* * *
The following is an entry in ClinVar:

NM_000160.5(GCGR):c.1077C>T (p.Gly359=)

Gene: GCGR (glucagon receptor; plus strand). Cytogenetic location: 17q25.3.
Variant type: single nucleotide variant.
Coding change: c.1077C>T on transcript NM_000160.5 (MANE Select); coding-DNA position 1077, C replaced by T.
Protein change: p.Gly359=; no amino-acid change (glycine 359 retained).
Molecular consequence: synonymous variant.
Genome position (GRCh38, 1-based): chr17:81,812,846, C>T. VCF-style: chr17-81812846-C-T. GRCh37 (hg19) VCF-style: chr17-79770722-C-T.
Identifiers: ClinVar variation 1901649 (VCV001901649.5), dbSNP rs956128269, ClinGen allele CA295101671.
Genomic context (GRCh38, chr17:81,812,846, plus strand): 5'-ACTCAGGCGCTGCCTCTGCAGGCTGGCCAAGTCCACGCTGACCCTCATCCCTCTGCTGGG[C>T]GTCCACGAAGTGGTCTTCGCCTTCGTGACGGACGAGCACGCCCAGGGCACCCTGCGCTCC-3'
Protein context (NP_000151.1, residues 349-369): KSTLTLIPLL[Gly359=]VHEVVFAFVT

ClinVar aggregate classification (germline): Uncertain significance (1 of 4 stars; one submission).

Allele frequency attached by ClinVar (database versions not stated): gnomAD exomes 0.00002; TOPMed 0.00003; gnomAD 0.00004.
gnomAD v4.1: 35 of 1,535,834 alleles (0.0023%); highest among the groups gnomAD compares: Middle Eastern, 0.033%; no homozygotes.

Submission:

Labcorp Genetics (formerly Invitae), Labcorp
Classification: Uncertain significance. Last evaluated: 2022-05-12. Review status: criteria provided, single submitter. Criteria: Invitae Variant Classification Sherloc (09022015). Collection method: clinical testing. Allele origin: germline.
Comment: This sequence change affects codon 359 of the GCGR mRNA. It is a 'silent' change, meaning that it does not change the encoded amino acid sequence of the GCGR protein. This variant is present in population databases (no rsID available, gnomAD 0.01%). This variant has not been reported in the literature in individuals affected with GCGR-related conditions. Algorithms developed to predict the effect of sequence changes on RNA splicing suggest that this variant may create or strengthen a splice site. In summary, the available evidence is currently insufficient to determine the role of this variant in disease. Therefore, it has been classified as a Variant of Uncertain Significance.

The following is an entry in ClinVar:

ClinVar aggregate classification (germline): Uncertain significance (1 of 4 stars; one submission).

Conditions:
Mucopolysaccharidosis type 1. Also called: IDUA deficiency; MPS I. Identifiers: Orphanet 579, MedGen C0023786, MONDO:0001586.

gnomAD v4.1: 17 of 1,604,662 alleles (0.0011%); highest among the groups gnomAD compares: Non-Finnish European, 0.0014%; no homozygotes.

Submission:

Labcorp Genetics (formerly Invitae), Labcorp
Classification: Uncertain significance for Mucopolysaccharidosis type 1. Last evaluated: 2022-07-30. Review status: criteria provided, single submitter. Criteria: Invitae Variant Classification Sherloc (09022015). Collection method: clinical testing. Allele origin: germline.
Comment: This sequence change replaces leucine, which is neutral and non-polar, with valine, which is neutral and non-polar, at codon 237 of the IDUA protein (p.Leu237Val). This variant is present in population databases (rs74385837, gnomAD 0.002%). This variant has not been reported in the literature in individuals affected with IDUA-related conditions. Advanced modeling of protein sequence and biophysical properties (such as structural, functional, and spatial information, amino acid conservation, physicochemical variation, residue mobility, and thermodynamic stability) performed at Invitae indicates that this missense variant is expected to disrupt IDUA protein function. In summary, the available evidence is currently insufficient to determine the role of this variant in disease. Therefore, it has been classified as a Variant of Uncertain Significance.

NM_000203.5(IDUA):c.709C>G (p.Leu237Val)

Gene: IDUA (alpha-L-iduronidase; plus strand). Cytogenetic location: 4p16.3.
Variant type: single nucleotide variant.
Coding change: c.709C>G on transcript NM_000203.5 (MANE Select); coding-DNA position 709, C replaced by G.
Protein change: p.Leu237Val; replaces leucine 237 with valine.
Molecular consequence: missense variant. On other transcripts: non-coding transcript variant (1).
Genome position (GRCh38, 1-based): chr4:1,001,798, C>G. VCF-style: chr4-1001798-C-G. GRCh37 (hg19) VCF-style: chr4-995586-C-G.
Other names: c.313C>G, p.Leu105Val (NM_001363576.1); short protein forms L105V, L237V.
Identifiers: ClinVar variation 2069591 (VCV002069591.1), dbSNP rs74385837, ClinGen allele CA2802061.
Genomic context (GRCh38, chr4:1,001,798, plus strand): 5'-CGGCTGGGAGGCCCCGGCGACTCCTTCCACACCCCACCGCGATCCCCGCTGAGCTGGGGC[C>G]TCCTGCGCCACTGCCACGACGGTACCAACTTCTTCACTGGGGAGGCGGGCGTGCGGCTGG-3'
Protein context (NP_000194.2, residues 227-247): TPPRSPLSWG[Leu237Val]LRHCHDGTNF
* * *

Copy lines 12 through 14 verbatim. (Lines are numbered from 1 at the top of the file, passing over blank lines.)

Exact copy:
ClinVar aggregate classification (germline): Uncertain significance (1 of 4 stars; one submission).

Allele frequency attached by ClinVar (database versions not stated): gnomAD exomes 0.00002; TOPMed 0.00003; gnomAD 0.00004.
gnomAD v4.1: 35 of 1,535,834 alleles (0.0023%); highest among the groups gnomAD compares: Middle Eastern, 0.033%; no homozygotes.